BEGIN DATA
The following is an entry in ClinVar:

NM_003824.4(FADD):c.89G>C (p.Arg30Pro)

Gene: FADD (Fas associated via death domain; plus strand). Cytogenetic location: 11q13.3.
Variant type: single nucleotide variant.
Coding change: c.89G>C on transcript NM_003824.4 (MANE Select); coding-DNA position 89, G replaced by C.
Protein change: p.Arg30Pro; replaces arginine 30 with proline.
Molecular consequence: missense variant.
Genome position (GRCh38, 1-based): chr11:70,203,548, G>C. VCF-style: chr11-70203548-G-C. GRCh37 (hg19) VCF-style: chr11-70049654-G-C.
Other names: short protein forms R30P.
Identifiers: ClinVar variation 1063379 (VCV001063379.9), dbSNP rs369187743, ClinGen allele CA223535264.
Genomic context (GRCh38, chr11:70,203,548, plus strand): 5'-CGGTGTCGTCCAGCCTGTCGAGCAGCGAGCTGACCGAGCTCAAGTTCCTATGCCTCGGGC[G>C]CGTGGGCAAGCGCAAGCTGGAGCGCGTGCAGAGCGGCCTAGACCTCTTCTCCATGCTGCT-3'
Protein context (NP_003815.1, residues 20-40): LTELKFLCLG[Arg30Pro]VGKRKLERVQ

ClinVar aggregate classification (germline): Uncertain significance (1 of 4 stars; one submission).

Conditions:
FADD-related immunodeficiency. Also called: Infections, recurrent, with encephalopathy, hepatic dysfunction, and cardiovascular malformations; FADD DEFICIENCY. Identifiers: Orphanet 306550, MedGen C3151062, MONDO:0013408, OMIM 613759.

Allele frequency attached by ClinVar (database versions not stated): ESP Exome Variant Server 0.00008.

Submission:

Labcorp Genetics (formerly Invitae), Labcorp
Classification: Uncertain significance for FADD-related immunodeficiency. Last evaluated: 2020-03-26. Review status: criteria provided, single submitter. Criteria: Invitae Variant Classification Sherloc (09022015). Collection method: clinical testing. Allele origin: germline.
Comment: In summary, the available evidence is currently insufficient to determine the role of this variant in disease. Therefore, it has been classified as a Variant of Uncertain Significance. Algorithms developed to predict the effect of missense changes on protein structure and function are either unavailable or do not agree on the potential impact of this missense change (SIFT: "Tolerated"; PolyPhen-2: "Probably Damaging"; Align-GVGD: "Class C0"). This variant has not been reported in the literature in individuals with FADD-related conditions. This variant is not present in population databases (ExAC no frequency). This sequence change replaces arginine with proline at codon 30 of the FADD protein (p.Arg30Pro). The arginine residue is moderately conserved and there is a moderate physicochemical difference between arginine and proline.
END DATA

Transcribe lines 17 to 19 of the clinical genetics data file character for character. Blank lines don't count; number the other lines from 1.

Submission:

Labcorp Genetics (formerly Invitae), Labcorp
Classification: Uncertain significance for FADD-related immunodeficiency. Last evaluated: 2020-03-26. Review status: criteria provided, single submitter. Criteria: Invitae Variant Classification Sherloc (09022015). Collection method: clinical testing. Allele origin: germline.